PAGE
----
It’s now official. After months of speculation, California Governor Gavin Newsom signed Assembly Bill (AB) 5 into law on September 18, making it more difficult for California businesses to classify workers as independent contractors. AB 5 codifies and expands the California Supreme Court’s 2018 holding in Dynamex Operations West v. Superior Court of Los Angeles, 4 Cal. 5th 903 (2018) (Dynamex) and applies the “ABC” test to most independent contractor questions under California employment law. The ABC test presumes a worker is an employee unless the hiring entity can establish:
- The person is free from the control and direction of the hiring entity in connection with the performance of the work, both under the contract for the performance of the work and in fact;
- The person performs work that is “outside the usual course of the hiring entity’s business”; and
- The person is customarily engaged in an independently established trade, occupation, or business of the same nature as that involved in the work performed.
AB 5 represents a tectonic shift in how businesses classify workers. For years, California businesses relied on the easier to satisfy multi-factor test set forth in S.G. Borello & Sons, Inc. v. Department of Industrial Relations, 48 Cal. 3d 341 (1989) (Borello) to classify workers as independent contractors. In 2018, the California Supreme Court held in Dynamex that the more rigorous “ABC” test should apply to independent contractor questions arising under the California Industrial Wage Commission Wage Orders.
AB 5 codifies and expands Dynamex, retroactively applies the ABC test to claims made under the Labor Code to enforce Wage Order claims, prospectively applies the ABC test to all other claims made under the Labor Code and Unemployment Insurance Code, and allows the statute’s broad list of exemptions to be retroactively applied.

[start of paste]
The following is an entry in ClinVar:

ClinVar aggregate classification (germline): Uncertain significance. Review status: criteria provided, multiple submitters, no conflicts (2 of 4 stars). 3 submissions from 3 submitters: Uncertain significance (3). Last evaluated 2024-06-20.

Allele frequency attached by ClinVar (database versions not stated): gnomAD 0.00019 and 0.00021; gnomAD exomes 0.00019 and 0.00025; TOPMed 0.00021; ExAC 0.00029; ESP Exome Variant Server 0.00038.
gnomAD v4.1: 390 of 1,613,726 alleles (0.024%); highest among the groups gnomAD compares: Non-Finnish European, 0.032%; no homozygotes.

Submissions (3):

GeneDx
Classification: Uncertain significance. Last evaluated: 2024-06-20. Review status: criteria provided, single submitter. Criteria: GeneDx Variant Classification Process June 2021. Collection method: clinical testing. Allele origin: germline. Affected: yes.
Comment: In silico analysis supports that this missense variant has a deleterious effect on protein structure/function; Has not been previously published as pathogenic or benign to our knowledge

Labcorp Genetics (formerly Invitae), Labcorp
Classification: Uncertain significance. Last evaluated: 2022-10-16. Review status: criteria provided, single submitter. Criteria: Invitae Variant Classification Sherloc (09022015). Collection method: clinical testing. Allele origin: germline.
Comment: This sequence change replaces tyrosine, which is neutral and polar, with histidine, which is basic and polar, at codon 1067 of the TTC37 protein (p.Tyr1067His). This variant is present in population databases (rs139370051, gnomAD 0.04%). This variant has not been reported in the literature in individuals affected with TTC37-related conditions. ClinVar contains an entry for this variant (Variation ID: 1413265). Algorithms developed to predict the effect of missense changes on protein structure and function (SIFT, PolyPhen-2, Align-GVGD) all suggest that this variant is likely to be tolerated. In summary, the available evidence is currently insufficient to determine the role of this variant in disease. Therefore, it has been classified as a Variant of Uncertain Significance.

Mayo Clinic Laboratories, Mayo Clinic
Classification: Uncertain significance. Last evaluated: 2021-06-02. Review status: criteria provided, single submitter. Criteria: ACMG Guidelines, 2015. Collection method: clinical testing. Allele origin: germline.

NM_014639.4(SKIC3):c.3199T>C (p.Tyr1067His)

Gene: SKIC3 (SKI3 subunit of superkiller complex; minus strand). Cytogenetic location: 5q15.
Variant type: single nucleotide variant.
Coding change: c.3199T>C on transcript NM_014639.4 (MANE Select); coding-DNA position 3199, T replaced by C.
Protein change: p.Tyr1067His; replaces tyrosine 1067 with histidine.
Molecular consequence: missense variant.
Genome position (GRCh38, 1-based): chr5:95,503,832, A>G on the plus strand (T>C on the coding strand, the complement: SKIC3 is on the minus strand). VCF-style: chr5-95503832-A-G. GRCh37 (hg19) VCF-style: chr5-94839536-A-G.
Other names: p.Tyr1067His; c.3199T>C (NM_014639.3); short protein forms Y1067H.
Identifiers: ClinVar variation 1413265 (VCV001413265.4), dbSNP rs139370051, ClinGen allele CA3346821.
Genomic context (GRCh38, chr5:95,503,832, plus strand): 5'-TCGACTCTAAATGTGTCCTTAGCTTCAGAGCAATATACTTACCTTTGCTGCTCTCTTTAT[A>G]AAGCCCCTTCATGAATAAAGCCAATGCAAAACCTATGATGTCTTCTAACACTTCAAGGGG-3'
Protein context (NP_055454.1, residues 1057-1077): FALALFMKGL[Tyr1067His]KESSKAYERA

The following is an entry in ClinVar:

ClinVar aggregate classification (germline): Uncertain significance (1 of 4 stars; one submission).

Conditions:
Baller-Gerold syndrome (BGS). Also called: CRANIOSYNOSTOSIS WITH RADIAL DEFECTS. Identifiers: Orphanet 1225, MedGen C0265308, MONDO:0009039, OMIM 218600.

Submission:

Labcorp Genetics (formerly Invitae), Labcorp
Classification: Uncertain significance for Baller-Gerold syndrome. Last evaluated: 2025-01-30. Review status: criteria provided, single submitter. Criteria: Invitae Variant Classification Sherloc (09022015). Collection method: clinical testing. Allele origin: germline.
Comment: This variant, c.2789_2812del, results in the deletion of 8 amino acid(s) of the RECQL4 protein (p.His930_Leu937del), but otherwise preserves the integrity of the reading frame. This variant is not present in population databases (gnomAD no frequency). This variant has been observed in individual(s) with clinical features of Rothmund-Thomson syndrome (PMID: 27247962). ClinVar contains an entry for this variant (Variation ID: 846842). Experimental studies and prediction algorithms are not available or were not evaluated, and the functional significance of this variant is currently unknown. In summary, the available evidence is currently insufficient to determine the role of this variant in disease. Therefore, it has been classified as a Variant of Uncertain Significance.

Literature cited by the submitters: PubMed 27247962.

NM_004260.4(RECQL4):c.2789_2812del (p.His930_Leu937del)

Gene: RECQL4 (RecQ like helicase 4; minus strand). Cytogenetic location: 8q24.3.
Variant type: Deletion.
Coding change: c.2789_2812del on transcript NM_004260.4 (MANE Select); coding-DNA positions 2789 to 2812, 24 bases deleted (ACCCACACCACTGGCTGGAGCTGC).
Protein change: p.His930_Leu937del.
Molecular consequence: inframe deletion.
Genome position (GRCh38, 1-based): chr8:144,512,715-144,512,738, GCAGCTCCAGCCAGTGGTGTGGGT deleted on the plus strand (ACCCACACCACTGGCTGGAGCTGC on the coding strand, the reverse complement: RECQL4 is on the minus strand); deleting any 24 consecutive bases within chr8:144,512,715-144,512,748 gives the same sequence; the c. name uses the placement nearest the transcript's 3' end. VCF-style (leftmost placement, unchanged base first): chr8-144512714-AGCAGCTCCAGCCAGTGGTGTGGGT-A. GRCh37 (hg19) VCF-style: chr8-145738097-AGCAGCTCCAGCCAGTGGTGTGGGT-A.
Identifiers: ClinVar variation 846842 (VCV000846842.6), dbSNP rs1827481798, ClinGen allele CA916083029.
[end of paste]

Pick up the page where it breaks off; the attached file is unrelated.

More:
Takeaway No. 1 - Audit Your Independent Contractor Agreements Now
Now that AB 5 has been signed into law, and the retroactivity of the law is codified, it’s critical to audit your existing independent contractor arrangements to determine whether any exception may be applied retroactively. Several exemptions, including the professional services and business-to-business exemptions, may be utilized now to mitigate against future claims. Ensuring proper classification now is also important because misclassification under California law can be costly. Misclassified workers can recover unpaid wages (e.g., overtime), meal and rest period premiums, unpaid business expenses, and significant penalties (e.g., waiting time, wage statement, and potential PAGA penalties. In addition, AB 5 gives the California Attorney General and certain City Attorneys the authority to seek injunctive relief against offending employers to prevent the continued misclassification of employees.
Takeaway No. 2 - Pay Close Attention To The Exemptions
Although the exemptions are broad, they are limited. Although several of the exemptions may appear to apply to your business on their face, the statute is littered with qualifications and hard to satisfy standards. And perhaps more importantly, even if an ABC test exemption applies, your independent contractor arrangements will still need to satisfy the Borello test.
Takeaway No. 3 - Joint Employer Test Remains
It’s important to remember that the ABC test and Dynamex should not apply to joint employer questions of liability, which remain governed by the Supreme Court’s decision in Martinez v. Combs, 49 Cal. 4th 35 (2010. AB 5 directs the ABC test to the “hiring entity” (i.e., the direct hiring organization).
The Dentons Employment and Labor team is well situated to help companies of all sizes audit their workforce, revise existing relationships to align with AB 5, and think through creative strategies that can both ensure compliance and increase market share. To learn more about AB 5, please reach out to one of the key contacts listed.